By Craig Bassett
Do you ever get the feeling that you're not progressing at
fastest possible rate? Do you ever feel overwhelmed? How about
the feeling that you're not really 100% sure if you're
improving or not? If you do...you're definitely not alone!
Learning guitar can be a bit overwhelming at times. There are
literally enough things to learn to keep anyone busy for MANY
lifetimes. This can be both a blessing and a curse. It's a
blessing because you'll never run out new and exciting things
to learn. It can also seem like a curse because you'll never
get to the bottom of your "to do" list! So how do you keep
motivated and constantly have the feeling of progress? That's
where speed goals come in...
I've been using speed goals for about the last 15 years. They
are one of the most powerful weapons in my guitar practice
arsenal. Let's take a look now at what they are, and what
benefits you'll gain by setting speed goals.
***What Are Speed Goals?****
A speed goal is a goal that you set to reach a particular
metronome setting. For example, you might say that your speed
goal for a particular sweep picking exercise is sixteenth
at 160bpm (beats-per-minute). You would practice that exercise
daily until the target speed has been reached.
An effective speed goal has these qualities...
1. No Deadline. Unlike traditional goal setting, there are no
deadlines with speed goals. This is because you must allow
technique to develop in a relaxed and natural way. If you set
deadline, you may be tempted to increase your metronome speeds
at too fast a rate in order to meet the deadline. Result?
You'll basically program tension into your muscles and most
likely get frustrated.
2. Challenging. Your speed goal must be challenging. It should
be fast enough to make you grow as a player. For example, if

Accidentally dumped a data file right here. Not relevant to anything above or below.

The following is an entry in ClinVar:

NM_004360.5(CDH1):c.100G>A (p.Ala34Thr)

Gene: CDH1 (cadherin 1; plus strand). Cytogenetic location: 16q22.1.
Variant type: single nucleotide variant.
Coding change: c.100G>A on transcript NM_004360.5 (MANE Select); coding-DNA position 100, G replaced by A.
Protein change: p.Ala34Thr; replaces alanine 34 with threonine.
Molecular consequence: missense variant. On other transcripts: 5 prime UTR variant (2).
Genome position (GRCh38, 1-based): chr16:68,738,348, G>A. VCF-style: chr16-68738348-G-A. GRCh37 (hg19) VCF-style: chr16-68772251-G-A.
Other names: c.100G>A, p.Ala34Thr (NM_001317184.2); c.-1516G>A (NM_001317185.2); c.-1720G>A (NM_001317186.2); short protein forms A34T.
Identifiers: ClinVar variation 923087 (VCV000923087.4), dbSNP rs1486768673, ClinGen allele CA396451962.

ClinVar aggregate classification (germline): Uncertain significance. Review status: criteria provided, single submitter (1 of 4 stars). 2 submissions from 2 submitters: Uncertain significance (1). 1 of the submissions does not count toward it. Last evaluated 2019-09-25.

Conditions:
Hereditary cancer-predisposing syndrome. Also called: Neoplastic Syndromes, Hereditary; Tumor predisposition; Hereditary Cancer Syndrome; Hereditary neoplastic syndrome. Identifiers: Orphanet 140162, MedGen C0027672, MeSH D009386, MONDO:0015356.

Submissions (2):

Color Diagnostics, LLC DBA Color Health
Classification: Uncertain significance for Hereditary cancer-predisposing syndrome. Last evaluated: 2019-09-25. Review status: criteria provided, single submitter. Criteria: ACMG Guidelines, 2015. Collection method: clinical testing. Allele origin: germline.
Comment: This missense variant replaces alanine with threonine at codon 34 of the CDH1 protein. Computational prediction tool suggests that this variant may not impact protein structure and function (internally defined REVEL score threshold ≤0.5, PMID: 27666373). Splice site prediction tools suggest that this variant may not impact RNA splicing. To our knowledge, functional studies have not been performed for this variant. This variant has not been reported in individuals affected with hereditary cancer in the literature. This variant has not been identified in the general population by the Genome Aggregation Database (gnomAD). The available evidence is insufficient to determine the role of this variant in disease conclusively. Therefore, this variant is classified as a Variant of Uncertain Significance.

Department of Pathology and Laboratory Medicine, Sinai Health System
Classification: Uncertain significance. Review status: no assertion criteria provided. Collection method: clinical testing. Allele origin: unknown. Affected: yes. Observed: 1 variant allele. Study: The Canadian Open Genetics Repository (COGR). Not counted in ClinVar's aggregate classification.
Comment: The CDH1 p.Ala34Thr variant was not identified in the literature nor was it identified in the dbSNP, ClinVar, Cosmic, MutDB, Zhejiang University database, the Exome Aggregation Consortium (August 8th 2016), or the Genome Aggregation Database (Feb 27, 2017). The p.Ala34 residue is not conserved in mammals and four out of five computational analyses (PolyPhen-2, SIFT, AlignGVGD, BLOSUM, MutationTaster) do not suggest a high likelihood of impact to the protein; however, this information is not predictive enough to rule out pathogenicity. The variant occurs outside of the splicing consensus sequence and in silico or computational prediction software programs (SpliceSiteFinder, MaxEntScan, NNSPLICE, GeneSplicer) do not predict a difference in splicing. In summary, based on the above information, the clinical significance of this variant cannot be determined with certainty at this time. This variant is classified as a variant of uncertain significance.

you can currently play an exercise at 120bpm then something
like 144bpm would make a good goal. Once you reach 144bpm,
you might set another speed goal of around 160bpm. See how
3. Realistic. Don't set your speed goal too high. If you can
currently only play an exercise at 120bpm, then 240bpm would
probably be too high. I generally set speed goals that I think
I can achieve within a month or two.
***Benefits of Speed Goals***
A few benefits of setting speed goals include...
1. They give you something to work towards. This helps you to
stay motivated and enthusiastic about your guitar practice.
2. They give you a feeling of progress. You'll feel great each
time you reach a speed goal. These small wins help you feel
like you are progressing steadily towards the larger goals
you have set for your guitar playing.
3. They tell you when you can STOP practicing an exercise.
you've achieved your goal you can then move onto something
The speed goal stops you from mindlessly practicing an
that you have already mastered.
4. They give you measurable results. If your speeds are
increasing then you have quantitative proof that you are
improving. You KNOW for sure that you are getting better. This
helps you become more confident about your guitar playing.
I encourage you to set a few speed goals now. If you set them
consistently, I think you'll be amazed at how fast you'll
About The Author: Craig Bassett is a professional guitarist,
author and guitar tutor. To gain TOTAL mastery of the guitar
fretboard notes, please go to: www.GuitarNoteMastery.com